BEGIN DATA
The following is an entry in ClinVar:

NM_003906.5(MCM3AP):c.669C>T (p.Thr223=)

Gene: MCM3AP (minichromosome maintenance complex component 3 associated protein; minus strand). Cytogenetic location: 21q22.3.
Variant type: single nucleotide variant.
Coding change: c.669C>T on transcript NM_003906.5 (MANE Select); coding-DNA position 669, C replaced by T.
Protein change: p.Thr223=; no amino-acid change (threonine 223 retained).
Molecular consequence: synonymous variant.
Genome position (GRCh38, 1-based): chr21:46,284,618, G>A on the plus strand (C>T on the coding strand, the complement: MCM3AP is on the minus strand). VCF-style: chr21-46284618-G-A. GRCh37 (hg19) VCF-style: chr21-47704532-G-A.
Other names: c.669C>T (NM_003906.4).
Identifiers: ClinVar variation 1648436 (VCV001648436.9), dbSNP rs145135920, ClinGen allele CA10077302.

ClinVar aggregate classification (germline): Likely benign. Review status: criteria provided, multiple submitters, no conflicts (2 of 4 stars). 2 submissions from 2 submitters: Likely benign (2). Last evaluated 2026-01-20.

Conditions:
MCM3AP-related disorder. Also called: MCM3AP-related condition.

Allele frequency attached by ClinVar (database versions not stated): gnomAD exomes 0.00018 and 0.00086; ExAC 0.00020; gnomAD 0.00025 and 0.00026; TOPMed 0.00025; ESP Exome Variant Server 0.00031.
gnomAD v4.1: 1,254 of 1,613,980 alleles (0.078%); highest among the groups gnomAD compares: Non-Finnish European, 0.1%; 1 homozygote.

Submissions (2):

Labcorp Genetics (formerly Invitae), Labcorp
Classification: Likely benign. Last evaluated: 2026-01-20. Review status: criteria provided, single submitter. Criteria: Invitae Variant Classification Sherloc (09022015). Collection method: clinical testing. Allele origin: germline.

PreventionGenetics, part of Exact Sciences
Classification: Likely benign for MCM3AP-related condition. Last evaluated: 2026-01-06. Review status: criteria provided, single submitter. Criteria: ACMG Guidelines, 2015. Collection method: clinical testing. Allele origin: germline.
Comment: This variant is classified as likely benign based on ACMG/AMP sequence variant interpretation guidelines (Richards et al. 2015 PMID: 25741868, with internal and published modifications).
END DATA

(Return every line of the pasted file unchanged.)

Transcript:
The following is an entry in ClinVar:

NM_003906.5(MCM3AP):c.669C>T (p.Thr223=)

Gene: MCM3AP (minichromosome maintenance complex component 3 associated protein; minus strand). Cytogenetic location: 21q22.3.
Variant type: single nucleotide variant.
Coding change: c.669C>T on transcript NM_003906.5 (MANE Select); coding-DNA position 669, C replaced by T.
Protein change: p.Thr223=; no amino-acid change (threonine 223 retained).
Molecular consequence: synonymous variant.
Genome position (GRCh38, 1-based): chr21:46,284,618, G>A on the plus strand (C>T on the coding strand, the complement: MCM3AP is on the minus strand). VCF-style: chr21-46284618-G-A. GRCh37 (hg19) VCF-style: chr21-47704532-G-A.
Other names: c.669C>T (NM_003906.4).
Identifiers: ClinVar variation 1648436 (VCV001648436.9), dbSNP rs145135920, ClinGen allele CA10077302.

ClinVar aggregate classification (germline): Likely benign. Review status: criteria provided, multiple submitters, no conflicts (2 of 4 stars). 2 submissions from 2 submitters: Likely benign (2). Last evaluated 2026-01-20.

Conditions:
MCM3AP-related disorder. Also called: MCM3AP-related condition.

Allele frequency attached by ClinVar (database versions not stated): gnomAD exomes 0.00018 and 0.00086; ExAC 0.00020; gnomAD 0.00025 and 0.00026; TOPMed 0.00025; ESP Exome Variant Server 0.00031.
gnomAD v4.1: 1,254 of 1,613,980 alleles (0.078%); highest among the groups gnomAD compares: Non-Finnish European, 0.1%; 1 homozygote.

Submissions (2):

Labcorp Genetics (formerly Invitae), Labcorp
Classification: Likely benign. Last evaluated: 2026-01-20. Review status: criteria provided, single submitter. Criteria: Invitae Variant Classification Sherloc (09022015). Collection method: clinical testing. Allele origin: germline.

PreventionGenetics, part of Exact Sciences
Classification: Likely benign for MCM3AP-related condition. Last evaluated: 2026-01-06. Review status: criteria provided, single submitter. Criteria: ACMG Guidelines, 2015. Collection method: clinical testing. Allele origin: germline.
Comment: This variant is classified as likely benign based on ACMG/AMP sequence variant interpretation guidelines (Richards et al. 2015 PMID: 25741868, with internal and published modifications).